The State of Tennessee code recognizes that it is not merely the distance from a structure that must be limited, but also the amount of explosives. Therefore, the code establishes a limit on the amount of explosives a blaster can use based upon the distance to the nearest structure. One option of vibration control is the use of a mathematical formula called "scaled distance", and is used to calculate the amount of explosives a blaster can safely use in proximity to a building. The greater the distance, the greater the "pounds per delay" that's calculated. But that doesn't mean the blaster will use all of the explosives allowed through this calculation because his goal is to use only that amount necessary to accomplish the job. This use of the "scaled distance" option is more conservative option for vibration control.
Some small blasting operations use only a few pounds of explosives and can be used to blast in close proximity to structures without causing damage. There are numerous cases of trench blasting within 10 feet of houses where the blaster detonated 1/2 pound of explosives without causing damage. The code allows a blaster to blast anywhere in the vicinity of houses so long as he reduces his explosive charges accordingly. But this is not to say people will not feel the resulting vibration.
In some instances, by using a seismograph a blaster may use more explosives than "scaled distance" would permit. With this option, the blaster is actually measuring the vibrations generated by blasts. When using a seismograph, the code also has established limits using a different scale for determining how much a building may be shaken. Regardless of which method of vibration control is used, it's important to understand that there will be some shaking, it's just a matter of how much shaking is permitted in order to accomplish the job while at the same time, not cause damage.
6. WHAT IS A SEISMOGRAPH?
A seismograph is a very sensitive electronic instrument designed to measure and record the intensity of ground vibrations. Some seismographs are built to measure natural earthquakes. The seismographs used in blasting operations operate on a similar principle as earthquake monitors and are manufactured specifically to measure the type of ground vibrations generated by blasting.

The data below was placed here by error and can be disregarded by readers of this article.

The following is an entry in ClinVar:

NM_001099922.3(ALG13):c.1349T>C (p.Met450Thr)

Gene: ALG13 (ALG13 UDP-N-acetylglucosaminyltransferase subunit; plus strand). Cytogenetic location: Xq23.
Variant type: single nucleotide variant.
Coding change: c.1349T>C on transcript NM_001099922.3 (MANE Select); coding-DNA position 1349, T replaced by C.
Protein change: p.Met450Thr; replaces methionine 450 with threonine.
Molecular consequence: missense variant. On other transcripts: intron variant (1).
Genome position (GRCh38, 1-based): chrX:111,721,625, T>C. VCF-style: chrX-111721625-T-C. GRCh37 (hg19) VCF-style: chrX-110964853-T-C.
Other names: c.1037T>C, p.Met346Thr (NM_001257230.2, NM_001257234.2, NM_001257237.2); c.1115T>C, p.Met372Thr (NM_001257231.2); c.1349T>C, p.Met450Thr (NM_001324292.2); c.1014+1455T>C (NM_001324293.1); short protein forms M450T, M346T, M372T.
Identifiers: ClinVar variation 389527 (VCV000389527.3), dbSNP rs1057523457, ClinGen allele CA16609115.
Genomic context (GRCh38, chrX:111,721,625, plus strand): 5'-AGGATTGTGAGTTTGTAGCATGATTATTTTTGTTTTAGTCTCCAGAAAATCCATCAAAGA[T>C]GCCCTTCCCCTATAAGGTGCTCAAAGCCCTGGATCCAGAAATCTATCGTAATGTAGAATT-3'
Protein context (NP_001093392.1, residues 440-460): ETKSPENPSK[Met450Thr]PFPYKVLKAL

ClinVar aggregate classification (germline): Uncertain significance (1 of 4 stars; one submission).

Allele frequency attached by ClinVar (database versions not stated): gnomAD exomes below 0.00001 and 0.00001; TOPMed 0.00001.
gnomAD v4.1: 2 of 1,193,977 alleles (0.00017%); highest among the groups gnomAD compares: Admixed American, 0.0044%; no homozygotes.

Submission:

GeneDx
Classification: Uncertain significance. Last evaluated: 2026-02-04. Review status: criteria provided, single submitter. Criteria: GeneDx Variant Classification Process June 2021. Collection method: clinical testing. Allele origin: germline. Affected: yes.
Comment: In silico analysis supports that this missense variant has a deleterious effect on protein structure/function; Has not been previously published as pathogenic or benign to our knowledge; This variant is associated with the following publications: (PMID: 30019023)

A seismograph placed in or near a home will detect the vibration of the ground around the house caused by blasting or any other disturbance. Some routine household activities such as slamming doors, jumping down steps, etc. can frequently show up on a seismograph recording. Even a dog or child running by the installed seismograph will cause a vibration recording.
7. WHAT DO THE SEISMOGRAPH READINGS MEAN?
Modern blasting seismographs make a trace of the vibration showing the intensity and the duration of the vibration. They record a "peak particle velocity" in terms of inches per second. This number indicates the intensity or strength of the ground vibrations and may be as small as 0.01 in/sec or as large as 10 in/see. Such peak particle velocity does not represent distances that the ground moves, but rather the speed with which the ground vibrates. Even during the strongest blast vibrations the actual distance that the ground vibrates is only a few thousandth of an inch.
A great deal of research has been done on the effect what these ground vibrations have on houses and other structures. Many universities, government agencies, and private engineering firms have conducted extensive tests in order to determine how strong ground vibrations must be before damage can be expected to occur. The US Department of Interior's Bureau of Mines has studied this problem since 1941 and is continuing to update their findings. Nearly all states and local jurisdictions that regulate blasting rely on US Bureau of Mines data when setting limits.
8. IF I CAN FEEL MY HOUSE SHAKE, ISN'T IT LIKELY THAT THESE VIBRATIONS ARE CAUSING DAMAGE TO THE STRUCTURE?
It is impossible to accurately estimate the strength of vibrations based upon a person's sensations alone. Most people can detect vibrations at very low levels and the vibrations feel severe before they actually reach the point of causing damage to interior walls of a house. Even people who work around blasting everyday cannot accurately judge the intensity of a vibration. How a blast feels depends upon many factors not related to the vibration strength. Things such as the person's sensitivity to vibration, whether they are in a basement or upstairs, and the characteristic frequency of the blast all have some bearing on how the vibrations feel. A blast will always feel more severe when it is unexpected and startles a person. However, when the same person has been warned to expect a blast and is prepared for the vibration, it almost always feels less intense.
However, vibrations at or above 0.3 inches/sec of peak particle velocity almost always feel severe to the person experiencing them inside a home. Only with the use of a seismograph can the intensity be accurately measured and the possibility of damage evaluated. Anytime the vibrations feel excessive, or a person is concerned with the potential for vibrations damaging his home, if offered, he should allow a seismograph to be installed for measuring the ground vibration levels.